A Former NFL Front Office Executive's Take on the Wells Report

Greg GabrielFeatured ColumnistFebruary 14, 2014

Fotografía de archivo del 24 de julio de 2013 muestra al guard Richie Incognito (68) y al tackle Jonathan Martin (71), de los Dolphins de Miami, en el campo durante una práctica en Davie, Florida. (Foto AP/Lynne Sladky, archivo)
Lynne Sladky/Associated Press

When the Wells Report came out on Friday, I was reluctant to read it. I tweeted that I don't need to read the report because I played football for over 20 years and have been in NFL locker rooms for another 30 years. I had first-hand knowledge of what goes on.

I knew how there was always a strong personality who controlled the room and was the "Big Dog" among his teammates. I knew how players "harassed" each other, sometimes in vulgar ways. 

But in all honesty, everything was in relatively good nature. Rookies were rookies, and until they earned the respect of veterans, they weren't accepted as part of the team. Yes, they were teased and had to do things like carry the vets' pads from the practice field or sing their schools' fight songs in the cafeteria.

Everything I was a part of as a player (not in the NFL) or witnessed was more fun than anything else and players took it that way. I would be naive to say there weren't times when players got upset and "fought back," but still nothing got out of hand and no one got to upset over things.

Sometimes the "rookie harassment" gets taken to the field during drills but can backfire. One day at practice there was a pass rush/pass protection drill between linebackers and running backs. This was at the beginning of camp, and we had a hot-shot rookie linebacker. He was going against a long-time veteran back who was also very popular with his teammates.

The running back probably thought that because he was going against a rookie it was going to be an easy rep...he found out differently. As the back set his feet to block the on-charging linebacker, the linebacker suddenly jumped right over the crouched back to get an easy "sack."

The vet was embarrassed, to say the least, and went up to the rookie and said, "Rookie, don't ever do that to me again." The rookie pushed him back and said, "Screw you...block me."

From that moment on the rookie was never "harassed" again because he had earned his spurs so to speak. This is the way it is in pro sports, especially football.

When I read the Wells Report on Friday, I was shocked and angered, to say the least. I almost can't describe the different emotions that I was experiencing. As much as I have been around and as much as I have seen, I never saw anything like this. Jonathan Martin went though a horrible rookie harassment period that not only carried over to his second year, it got worse! The harassment and abuse he had to put up with may have destroyed his career and did hurt his team.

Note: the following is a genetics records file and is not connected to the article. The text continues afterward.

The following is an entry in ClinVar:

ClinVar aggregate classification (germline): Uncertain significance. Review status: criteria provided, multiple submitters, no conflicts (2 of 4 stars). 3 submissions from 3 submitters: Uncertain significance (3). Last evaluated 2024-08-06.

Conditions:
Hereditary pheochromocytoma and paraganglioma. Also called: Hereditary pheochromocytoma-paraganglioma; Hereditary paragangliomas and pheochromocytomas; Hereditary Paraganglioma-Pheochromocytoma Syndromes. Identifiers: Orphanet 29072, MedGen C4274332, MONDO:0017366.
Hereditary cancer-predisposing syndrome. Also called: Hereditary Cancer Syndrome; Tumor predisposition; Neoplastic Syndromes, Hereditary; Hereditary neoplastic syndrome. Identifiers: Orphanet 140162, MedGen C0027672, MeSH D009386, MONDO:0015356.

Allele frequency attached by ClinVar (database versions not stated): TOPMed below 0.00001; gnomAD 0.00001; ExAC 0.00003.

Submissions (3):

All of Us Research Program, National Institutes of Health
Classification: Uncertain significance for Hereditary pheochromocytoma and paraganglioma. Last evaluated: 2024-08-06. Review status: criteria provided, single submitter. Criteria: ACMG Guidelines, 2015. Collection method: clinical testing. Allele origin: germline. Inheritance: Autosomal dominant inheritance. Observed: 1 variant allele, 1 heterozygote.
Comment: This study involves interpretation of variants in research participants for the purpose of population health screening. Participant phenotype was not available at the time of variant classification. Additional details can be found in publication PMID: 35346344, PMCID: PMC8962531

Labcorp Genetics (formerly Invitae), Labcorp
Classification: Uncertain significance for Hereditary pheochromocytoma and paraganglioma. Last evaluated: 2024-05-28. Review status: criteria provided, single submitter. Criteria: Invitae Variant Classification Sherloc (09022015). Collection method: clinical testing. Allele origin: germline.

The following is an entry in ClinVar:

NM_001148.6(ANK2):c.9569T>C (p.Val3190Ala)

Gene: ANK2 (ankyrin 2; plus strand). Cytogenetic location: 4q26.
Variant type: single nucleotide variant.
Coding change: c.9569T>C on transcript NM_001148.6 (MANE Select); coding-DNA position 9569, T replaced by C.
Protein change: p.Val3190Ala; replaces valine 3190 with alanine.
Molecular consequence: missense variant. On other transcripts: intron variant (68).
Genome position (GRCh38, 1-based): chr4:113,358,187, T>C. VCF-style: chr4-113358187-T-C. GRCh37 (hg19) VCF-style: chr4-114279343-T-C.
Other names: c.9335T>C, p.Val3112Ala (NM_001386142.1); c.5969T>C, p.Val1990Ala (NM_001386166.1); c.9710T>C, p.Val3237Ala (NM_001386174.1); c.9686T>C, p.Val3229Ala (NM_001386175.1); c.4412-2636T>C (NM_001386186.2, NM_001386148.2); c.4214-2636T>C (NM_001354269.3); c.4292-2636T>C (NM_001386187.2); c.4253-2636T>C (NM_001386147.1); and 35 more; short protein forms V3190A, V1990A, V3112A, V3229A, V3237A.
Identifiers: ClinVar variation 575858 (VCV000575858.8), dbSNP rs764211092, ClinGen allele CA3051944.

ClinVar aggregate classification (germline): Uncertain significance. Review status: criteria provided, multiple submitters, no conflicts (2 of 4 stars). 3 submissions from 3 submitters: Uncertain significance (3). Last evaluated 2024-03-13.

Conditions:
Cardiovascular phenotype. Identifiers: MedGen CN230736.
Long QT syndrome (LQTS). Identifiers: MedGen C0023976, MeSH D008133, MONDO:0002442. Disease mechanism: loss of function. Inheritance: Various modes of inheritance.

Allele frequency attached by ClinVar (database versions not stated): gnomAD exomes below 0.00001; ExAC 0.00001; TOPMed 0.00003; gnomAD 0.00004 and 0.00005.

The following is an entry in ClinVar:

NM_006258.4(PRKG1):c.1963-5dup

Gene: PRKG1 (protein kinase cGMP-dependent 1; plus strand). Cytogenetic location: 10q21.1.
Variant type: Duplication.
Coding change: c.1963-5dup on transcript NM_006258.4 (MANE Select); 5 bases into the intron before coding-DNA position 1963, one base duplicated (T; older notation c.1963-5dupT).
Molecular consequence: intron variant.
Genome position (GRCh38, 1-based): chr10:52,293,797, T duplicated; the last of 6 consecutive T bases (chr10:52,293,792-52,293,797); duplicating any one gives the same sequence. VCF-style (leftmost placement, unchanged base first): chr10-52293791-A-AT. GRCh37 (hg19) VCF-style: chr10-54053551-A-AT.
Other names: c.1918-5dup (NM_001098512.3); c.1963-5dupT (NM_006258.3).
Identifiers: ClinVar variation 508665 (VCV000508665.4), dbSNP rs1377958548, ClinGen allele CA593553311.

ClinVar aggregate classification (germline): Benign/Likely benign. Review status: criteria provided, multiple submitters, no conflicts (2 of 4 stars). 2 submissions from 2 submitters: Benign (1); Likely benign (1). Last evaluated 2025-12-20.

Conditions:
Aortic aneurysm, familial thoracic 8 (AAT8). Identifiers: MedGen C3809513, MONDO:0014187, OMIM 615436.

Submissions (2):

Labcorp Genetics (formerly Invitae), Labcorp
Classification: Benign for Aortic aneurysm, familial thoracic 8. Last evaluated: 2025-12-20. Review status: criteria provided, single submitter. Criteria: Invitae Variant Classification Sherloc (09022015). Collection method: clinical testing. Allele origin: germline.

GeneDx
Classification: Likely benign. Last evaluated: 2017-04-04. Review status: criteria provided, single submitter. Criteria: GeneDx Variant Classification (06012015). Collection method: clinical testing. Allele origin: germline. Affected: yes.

Martin as a Prospect

Paul Sakuma/Associated Press

I had already left the Chicago Bears when Martin was coming out, but I did evaluate him for another website. What I recall was a very solid offensive lineman who was best as a pass-blocker and more than adequate as a run-blocker.

While some saw him as a potential first-round pick, I didn't see that, but I saw a good second- or third-round type. Like most college linemen, he needed to get stronger and improve his technique. He was not an elite athlete but was good enough. I never saw a lack of toughness or competitiveness in his play.


Martin's time in Miami

Reading the Wells report, I kept thinking that Martin's teammates were destroying him instead of helping him become a better player. The offensive line as a group is different than any other position group on a football team. It is very important that the linemen act together in unison, so to speak, so that the offense will click.

On most teams, the O-line is very close and does a lot of things together. It's part of their bonding process and helps them play together as a unit. For the offensive line to work well, they have to almost act as one, not as individuals.

What I  read in the Wells Report was the opposite. It was a group led by a social misfit who led through terror and was backed up by two other social misfits who were along for the ride. They weren't teammates—they were antagonists. 

It's no wonder the Dolphins aren't a winning team; they don't have any unity within. They aren't a team. There is no chance to win with that kind of atmosphere.

There is no place in pro football for people like Richie Incognito, Mike Pouncey and John Jerry. They are not a part of a team; they are a detriment to a team. What they subjected a teammate to is unconscionable and disgusting. I believe that all should face severe fines and suspensions.

As bad as this situation is, I do believe that good can come out of it. The culture of the locker room has to change. Though I agree that there is a place for "rookie hazing" as long as it is good-natured and fun, there is no place for abuse, bullying and sexual harassment. Coaches and general managers can use this to look at the practices within their own teams and make change.

The locker room is sacred but it has to be controlled so that nothing like this ever happens again.


Martin's Future

As for Jonathan Martin, who knows what will happen. He is a very talented player and deserves a chance to play in the National Football League.

Some have said that he isn't tough enough and that by having his situation go public, he won't be accepted in another locker room. I don't buy that. If there are players out there who won't accept Jonathan Marin, then they don't deserve to play, because they are as Neanderthal as Incognito, Jerry and Pouncey.

Jon Martin may be sensitive, but he is a good football player, a quality person and a good teammate. He can help a team win and deserves to work at his craft without being subject to bullying and harassment. Here is hoping that he gets that opportunity soon.